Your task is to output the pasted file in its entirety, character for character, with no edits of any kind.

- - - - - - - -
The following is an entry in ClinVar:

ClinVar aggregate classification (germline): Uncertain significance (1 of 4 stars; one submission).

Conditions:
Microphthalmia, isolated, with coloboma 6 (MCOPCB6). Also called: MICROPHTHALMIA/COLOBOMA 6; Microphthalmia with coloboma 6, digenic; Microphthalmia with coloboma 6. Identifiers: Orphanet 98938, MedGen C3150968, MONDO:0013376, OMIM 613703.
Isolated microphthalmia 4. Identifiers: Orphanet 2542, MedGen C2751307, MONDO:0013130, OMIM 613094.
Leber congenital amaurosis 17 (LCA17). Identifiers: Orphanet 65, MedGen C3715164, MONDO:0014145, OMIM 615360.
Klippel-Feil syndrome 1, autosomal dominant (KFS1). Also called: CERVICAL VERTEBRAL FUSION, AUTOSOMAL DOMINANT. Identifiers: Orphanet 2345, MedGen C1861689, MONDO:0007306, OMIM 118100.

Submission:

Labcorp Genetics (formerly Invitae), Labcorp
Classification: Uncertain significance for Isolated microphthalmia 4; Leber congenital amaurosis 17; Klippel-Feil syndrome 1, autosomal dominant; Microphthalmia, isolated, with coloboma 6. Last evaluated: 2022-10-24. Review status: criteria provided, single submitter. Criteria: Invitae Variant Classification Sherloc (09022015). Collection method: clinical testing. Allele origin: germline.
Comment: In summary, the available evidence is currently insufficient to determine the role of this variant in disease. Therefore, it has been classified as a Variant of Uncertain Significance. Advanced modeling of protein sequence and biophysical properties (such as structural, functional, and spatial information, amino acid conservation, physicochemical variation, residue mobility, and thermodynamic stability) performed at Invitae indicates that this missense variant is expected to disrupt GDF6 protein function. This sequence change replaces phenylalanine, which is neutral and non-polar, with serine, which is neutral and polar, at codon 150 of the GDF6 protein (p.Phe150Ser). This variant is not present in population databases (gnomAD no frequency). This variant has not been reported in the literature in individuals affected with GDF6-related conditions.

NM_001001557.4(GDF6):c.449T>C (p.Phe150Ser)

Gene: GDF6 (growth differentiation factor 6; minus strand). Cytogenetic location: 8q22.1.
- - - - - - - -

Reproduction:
The following is an entry in ClinVar:

ClinVar aggregate classification (germline): Uncertain significance (1 of 4 stars; one submission).

Conditions:
Microphthalmia, isolated, with coloboma 6 (MCOPCB6). Also called: MICROPHTHALMIA/COLOBOMA 6; Microphthalmia with coloboma 6, digenic; Microphthalmia with coloboma 6. Identifiers: Orphanet 98938, MedGen C3150968, MONDO:0013376, OMIM 613703.
Isolated microphthalmia 4. Identifiers: Orphanet 2542, MedGen C2751307, MONDO:0013130, OMIM 613094.
Leber congenital amaurosis 17 (LCA17). Identifiers: Orphanet 65, MedGen C3715164, MONDO:0014145, OMIM 615360.
Klippel-Feil syndrome 1, autosomal dominant (KFS1). Also called: CERVICAL VERTEBRAL FUSION, AUTOSOMAL DOMINANT. Identifiers: Orphanet 2345, MedGen C1861689, MONDO:0007306, OMIM 118100.

Submission:

Labcorp Genetics (formerly Invitae), Labcorp
Classification: Uncertain significance for Isolated microphthalmia 4; Leber congenital amaurosis 17; Klippel-Feil syndrome 1, autosomal dominant; Microphthalmia, isolated, with coloboma 6. Last evaluated: 2022-10-24. Review status: criteria provided, single submitter. Criteria: Invitae Variant Classification Sherloc (09022015). Collection method: clinical testing. Allele origin: germline.
Comment: In summary, the available evidence is currently insufficient to determine the role of this variant in disease. Therefore, it has been classified as a Variant of Uncertain Significance. Advanced modeling of protein sequence and biophysical properties (such as structural, functional, and spatial information, amino acid conservation, physicochemical variation, residue mobility, and thermodynamic stability) performed at Invitae indicates that this missense variant is expected to disrupt GDF6 protein function. This sequence change replaces phenylalanine, which is neutral and non-polar, with serine, which is neutral and polar, at codon 150 of the GDF6 protein (p.Phe150Ser). This variant is not present in population databases (gnomAD no frequency). This variant has not been reported in the literature in individuals affected with GDF6-related conditions.

NM_001001557.4(GDF6):c.449T>C (p.Phe150Ser)

Gene: GDF6 (growth differentiation factor 6; minus strand). Cytogenetic location: 8q22.1.